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Do Not Get Caught Driving With a Suspended or Revoked LicenseIllinois law provides for a variety of ways that you could lose your driving privileges, some of which may not even be related to driving at all. Fleeing from a police officer, incurring too many traffic violations, not paying traffic tickets or even not paying child support can result in a driver’s license suspension or revocation. Perhaps one of the most common reasons why a person loses their license is because they were arrested or convicted of driving a vehicle while under the influence of drugs or alcohol. In Illinois, DUI convictions are serious and the penalties are too. Not only do you face jail time and expensive fines, but you also face losing your driving privileges. What can be just as serious, however, is driving with a suspended or revoked driver’s license.

Criminal Charges for Driving With a Suspension or Revocation

Many people believe that driving while your license has been suspended or revoked is punished simply as a traffic ticket. In reality, if you are caught driving with a suspended or revoked license, you will be charged with a criminal offense, which is much more serious than just getting a ticket. If your license is suspended or revoked because of a DUI charge, the following penalties apply:

  1. First Offense: This is classified as a Class A misdemeanor and requires offenders to serve a minimum of 10 days in jail or 30 days of community service. Offenders can face up to $2,500 in fines and mandatory court costs, and their driver’s license will be subject to a suspension that is double the original suspension period or an additional year of revocation if their license was originally revoked.
  2. Second Offense: A second conviction is charged as a Class 4 felony unless the original suspension or revocation was due to DUI, reckless homicide, refusing a chemical test or leaving the scene of a crash involving personal injury or death, in which case a second offense is charged as a Class 2 felony. Fines can be up to $25,000 and the offender must serve a minimum of 30 days in jail or 300 hours of community service.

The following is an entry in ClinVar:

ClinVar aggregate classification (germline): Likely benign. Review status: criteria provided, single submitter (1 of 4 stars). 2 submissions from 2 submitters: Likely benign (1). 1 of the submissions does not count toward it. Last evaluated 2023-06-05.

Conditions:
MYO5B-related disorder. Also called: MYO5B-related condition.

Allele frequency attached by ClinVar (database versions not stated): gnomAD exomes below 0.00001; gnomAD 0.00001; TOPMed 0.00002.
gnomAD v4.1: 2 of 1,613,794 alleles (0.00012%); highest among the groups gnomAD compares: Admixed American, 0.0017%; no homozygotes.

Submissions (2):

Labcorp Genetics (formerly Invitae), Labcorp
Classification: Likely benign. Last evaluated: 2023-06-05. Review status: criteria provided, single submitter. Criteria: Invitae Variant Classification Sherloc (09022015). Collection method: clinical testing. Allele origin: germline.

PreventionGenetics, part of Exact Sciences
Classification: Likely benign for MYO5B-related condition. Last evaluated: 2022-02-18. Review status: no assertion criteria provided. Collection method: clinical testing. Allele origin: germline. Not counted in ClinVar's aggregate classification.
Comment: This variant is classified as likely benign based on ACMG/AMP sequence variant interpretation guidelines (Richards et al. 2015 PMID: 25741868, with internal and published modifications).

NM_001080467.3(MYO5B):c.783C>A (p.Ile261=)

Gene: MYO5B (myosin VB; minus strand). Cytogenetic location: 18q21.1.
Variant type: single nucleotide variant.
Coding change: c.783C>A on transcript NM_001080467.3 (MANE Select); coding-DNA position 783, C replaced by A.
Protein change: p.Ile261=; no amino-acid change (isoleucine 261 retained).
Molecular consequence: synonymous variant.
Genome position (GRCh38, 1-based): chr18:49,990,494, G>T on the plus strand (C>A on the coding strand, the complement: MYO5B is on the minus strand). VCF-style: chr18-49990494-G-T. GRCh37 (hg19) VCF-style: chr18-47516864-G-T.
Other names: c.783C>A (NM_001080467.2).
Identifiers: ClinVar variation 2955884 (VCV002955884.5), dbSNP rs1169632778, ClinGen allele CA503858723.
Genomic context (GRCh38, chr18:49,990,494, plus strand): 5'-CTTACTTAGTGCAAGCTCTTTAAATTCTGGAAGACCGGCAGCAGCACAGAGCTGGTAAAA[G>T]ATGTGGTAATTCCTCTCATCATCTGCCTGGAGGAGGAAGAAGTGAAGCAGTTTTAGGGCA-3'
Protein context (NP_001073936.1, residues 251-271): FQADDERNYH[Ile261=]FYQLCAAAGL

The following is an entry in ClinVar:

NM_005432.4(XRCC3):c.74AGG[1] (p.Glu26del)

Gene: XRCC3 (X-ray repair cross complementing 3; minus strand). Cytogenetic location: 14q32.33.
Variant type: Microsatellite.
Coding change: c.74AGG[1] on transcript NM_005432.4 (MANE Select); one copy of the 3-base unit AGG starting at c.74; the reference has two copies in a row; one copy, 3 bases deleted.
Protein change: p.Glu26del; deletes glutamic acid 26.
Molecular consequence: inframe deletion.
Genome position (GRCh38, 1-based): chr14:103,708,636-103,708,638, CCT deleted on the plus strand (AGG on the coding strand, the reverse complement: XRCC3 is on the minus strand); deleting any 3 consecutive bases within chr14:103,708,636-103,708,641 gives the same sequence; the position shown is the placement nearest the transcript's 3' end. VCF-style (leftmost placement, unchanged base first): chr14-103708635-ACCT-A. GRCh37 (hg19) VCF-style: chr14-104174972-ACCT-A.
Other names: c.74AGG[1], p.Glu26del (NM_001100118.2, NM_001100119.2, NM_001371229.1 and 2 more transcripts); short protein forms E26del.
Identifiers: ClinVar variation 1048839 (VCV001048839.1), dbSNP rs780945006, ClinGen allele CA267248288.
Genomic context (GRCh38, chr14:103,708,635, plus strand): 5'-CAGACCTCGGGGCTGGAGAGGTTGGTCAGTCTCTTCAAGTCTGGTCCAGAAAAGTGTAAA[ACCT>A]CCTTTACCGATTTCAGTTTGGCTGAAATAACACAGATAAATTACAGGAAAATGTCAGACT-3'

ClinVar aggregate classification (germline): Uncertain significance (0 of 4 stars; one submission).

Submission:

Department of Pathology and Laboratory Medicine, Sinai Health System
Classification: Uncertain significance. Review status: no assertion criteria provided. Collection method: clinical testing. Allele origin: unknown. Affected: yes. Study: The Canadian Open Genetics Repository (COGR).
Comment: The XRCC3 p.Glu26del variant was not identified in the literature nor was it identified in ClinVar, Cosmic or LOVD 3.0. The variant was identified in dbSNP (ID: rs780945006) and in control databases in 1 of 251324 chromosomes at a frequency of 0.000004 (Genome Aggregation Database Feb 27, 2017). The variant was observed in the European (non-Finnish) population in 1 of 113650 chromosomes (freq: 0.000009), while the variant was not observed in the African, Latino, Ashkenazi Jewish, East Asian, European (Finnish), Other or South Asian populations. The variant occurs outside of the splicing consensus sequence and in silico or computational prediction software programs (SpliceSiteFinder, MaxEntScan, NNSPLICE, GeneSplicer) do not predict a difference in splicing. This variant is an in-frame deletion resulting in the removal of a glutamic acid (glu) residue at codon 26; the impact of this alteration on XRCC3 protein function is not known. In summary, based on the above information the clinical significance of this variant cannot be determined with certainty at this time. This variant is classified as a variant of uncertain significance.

3. Third Offense: A third offense is charged similarly to a second offense; it is a Class 4 felony carrying a minimum sentence of 30 days in jail or 300 hours of community service. If the original suspension or revocation was due to DUI, reckless homicide, refusing a chemical test or leaving the scene of a crash involving personal injury or death, it will be charged as a Class 1 felony.

Avoid a Criminal Charge by Contacting an Orland Park, IL, Driver’s License Reinstatement Attorney

Having your driver’s license suspended or revoked because of a DUI charge can be frustrating, but the worst thing you could do is to keep driving without getting a driving permit. At the Law Office of John S. Fotopoulos, P.C., we can help you apply for a monitoring device driving permit or a restricted driving permit. When you are eligible, we can also work to have your driver’s license reinstated. Contact our Cook County driver’s license reinstatement attorney today by calling the office at 708-942-8400 to schedule a free consultation.

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What Is Reckless Driving and What Are the Penalties for It in Illinois?If you are a driver in the United States, it is very likely that you will be pulled over by the police at some point during your driving years. Police cannot pull you over just for fun – they have to have a reason to do so. Most of the time, the reason they pull you over is because of a minor traffic infraction that results in a fine. Depending on why they pulled you over, the ticket can result in more severe consequences, such as criminal charges. Illinois has various traffic violations that can result in criminal charges, and one of those charges is reckless driving.

Reckless Driving in Illinois 

Reckless driving is a charge that encompasses many behaviors. According to Illinois’ criminal statutes, reckless driving can be charged when a person:

  • Drives or operates a vehicle with “willful or wanton” disregard for the safety of other drivers or the property of others; or